Some of local government’s more ambitious proposals for the devolution of responsibility over health could be blown off course by an amendment to the devolution bill passed in the Lords on Tuesday night.
The amendment, moved by former Labour health minister Lord Warner, said regulatory or supervisory functions could not be transferred from national NHS bodies, such as foundation trust regulator Monitor, the Care Quality Commission and NHS England.
Peers had already passed a government amendment to the Cities & Local Government Devolution Bill preventing other public bodies’ regulatory functions being transferred to a combined authority or council, but Lord Warner said this didn’t go far enough.
His amendment specified that where health functions are devolved the newly responsible body must adhere to national standards and information and accountability obligations.
His Labour colleague Lord Hunt said on Twitter this would “protect the national nature of the NHS”.
LGC understands the amendment was prompted by concerns raised by health professionals.
It was agreed on Tuesday night, the bill’s final session in the Lords before it goes to the Commons to be considered by MPs after the parliamentary recess.
The amendment could be overturned in the Commons but if it stands it could derail some of the devolution proposals put forward in Greater Manchester and the ambitions agreed by London council leaders and the capital’s mayor.
Councils and the NHS in Greater Manchester had initially sought to lead the regulation of NHS providers in the area, with support from Monitor and the Care Quality Commission. The wording around this was watered down in the final version of the memorandum of understanding agreed with NHS England, however LGC understands they have continued to seek greater flexibility.
The concern is that an organisation’s requirement to satisfy its regulators could conflict with what is in the best interests of the wider health economy.
Authorities in London are seeking similar freedoms in their devolution demands, including the power to set tariff for NHS services which is currently controlled by Monitor and NHS England. Many local government figures believe the tariff system, which pays a fixed rate for hospital activity, is a barrier to reform and moving care closer to home.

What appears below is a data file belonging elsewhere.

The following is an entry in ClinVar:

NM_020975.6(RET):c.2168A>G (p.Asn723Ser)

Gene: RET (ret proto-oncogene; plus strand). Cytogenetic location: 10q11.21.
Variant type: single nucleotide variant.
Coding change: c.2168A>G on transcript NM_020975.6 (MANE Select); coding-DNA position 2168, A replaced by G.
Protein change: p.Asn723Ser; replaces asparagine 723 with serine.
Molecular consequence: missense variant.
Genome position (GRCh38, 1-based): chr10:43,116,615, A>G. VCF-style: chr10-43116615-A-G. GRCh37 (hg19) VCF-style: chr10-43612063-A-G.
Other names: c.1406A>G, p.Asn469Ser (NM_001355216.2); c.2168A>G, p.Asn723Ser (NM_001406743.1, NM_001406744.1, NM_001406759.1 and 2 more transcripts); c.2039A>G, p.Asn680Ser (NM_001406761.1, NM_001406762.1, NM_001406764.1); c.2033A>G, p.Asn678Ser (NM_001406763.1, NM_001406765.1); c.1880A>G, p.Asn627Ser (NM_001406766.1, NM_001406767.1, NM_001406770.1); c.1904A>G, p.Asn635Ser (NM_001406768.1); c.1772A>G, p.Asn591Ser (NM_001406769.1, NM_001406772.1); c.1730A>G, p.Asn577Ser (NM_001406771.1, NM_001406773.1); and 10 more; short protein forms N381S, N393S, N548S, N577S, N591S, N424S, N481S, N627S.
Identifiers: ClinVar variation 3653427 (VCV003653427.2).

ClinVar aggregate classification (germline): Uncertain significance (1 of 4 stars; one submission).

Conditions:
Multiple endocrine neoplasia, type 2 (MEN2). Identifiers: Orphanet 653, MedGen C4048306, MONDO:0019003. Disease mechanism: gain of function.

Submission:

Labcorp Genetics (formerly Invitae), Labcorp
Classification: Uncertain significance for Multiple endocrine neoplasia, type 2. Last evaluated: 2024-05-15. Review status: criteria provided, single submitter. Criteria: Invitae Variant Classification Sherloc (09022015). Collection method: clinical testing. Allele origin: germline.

Lord Warner told LGC he was a “strong supporter” of devolving health and social care budgets and functions and giving places a greater say in how services are designed and delivered.
“My amendment in no way stops that happening,” he said, and added he just wanted to make it clear where accountabilities lay.
Olwen Dutton, partner at Bevan Brittan, said while the amendment prevented regulatory or supervisory functions being devolved she thought that could change as relationships matured.
“You may have to produce some evidence but laws can always be amended,” she said.
Paul McDermott, partner in the public sector commercial department at legal firm Trowers & Hamlins, told LGC the amendment “raises a legal question” that could cause “uncertainty for health and social care reform” but added places should “not be scared” by it.
“It’s not an excuse to not reform and it’s not an excuse not to innovate,” he said.
Peers also passed an amendment enabling the creation of combined authorities to be “fast-tracked” where a devolution deal had already been agreed and governance arrangements considered as part of that.
Other amendments agreed during the debate would mean elected mayors could only be handed powers if all of the members on a combined authority with voting rights agree while combined authorities must have audit committees which will assess their performance and financial management.